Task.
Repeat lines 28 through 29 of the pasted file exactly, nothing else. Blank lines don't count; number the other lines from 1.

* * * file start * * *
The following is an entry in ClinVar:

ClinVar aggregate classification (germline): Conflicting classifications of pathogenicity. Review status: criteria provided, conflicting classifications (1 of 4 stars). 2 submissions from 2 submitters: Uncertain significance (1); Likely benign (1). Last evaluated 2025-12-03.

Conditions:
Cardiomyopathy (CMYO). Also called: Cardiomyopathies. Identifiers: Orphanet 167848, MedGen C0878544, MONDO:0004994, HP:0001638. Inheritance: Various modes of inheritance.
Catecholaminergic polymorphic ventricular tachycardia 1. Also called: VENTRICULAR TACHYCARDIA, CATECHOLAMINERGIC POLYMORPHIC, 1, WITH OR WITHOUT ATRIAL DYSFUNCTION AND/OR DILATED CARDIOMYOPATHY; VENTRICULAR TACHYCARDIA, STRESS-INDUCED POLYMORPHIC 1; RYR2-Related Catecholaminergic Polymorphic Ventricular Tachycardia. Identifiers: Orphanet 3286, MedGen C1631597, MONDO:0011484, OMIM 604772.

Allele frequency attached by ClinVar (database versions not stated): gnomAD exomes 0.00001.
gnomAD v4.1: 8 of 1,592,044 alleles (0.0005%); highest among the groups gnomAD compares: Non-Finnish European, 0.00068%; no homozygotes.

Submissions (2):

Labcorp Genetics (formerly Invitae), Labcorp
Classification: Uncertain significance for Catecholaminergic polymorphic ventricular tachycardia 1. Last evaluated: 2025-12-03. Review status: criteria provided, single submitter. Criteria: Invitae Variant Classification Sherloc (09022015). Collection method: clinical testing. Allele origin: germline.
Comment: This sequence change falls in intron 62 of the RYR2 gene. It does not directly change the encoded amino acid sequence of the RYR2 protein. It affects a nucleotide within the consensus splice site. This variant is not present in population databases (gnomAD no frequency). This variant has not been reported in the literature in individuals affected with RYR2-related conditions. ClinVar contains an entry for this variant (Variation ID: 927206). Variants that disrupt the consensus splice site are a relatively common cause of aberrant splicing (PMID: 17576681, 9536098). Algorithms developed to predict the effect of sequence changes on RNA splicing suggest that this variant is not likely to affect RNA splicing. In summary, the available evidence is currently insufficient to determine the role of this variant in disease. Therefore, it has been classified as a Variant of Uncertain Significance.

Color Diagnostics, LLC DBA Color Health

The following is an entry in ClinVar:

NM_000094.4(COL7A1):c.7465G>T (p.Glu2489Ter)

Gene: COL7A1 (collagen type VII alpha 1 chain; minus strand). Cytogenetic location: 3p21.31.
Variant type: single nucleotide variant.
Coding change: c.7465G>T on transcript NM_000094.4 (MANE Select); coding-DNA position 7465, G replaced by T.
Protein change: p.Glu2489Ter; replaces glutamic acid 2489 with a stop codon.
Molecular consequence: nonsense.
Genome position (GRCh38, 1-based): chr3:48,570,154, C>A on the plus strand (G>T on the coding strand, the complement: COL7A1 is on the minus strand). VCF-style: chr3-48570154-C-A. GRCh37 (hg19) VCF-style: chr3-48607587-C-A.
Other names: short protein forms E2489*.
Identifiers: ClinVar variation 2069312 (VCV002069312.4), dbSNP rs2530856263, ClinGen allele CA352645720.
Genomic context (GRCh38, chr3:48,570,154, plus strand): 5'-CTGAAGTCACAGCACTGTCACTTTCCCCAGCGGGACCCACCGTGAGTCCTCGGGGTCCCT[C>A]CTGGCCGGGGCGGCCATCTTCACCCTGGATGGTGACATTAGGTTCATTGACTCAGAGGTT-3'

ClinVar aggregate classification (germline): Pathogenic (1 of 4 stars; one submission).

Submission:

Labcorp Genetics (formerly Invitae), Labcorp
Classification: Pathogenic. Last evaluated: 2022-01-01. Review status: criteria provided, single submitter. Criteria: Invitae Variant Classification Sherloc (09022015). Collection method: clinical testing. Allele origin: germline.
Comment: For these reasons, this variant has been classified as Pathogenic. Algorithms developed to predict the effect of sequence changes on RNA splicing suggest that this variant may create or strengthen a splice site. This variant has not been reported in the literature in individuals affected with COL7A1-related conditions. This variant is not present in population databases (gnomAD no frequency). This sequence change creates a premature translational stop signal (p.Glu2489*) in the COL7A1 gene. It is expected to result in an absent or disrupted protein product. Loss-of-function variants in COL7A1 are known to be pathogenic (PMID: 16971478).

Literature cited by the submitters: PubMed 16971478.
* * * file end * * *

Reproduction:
Comment: For these reasons, this variant has been classified as Pathogenic. Algorithms developed to predict the effect of sequence changes on RNA splicing suggest that this variant may create or strengthen a splice site. This variant has not been reported in the literature in individuals affected with COL7A1-related conditions. This variant is not present in population databases (gnomAD no frequency). This sequence change creates a premature translational stop signal (p.Glu2489*) in the COL7A1 gene. It is expected to result in an absent or disrupted protein product. Loss-of-function variants in COL7A1 are known to be pathogenic (PMID: 16971478).

Literature cited by the submitters: PubMed 16971478.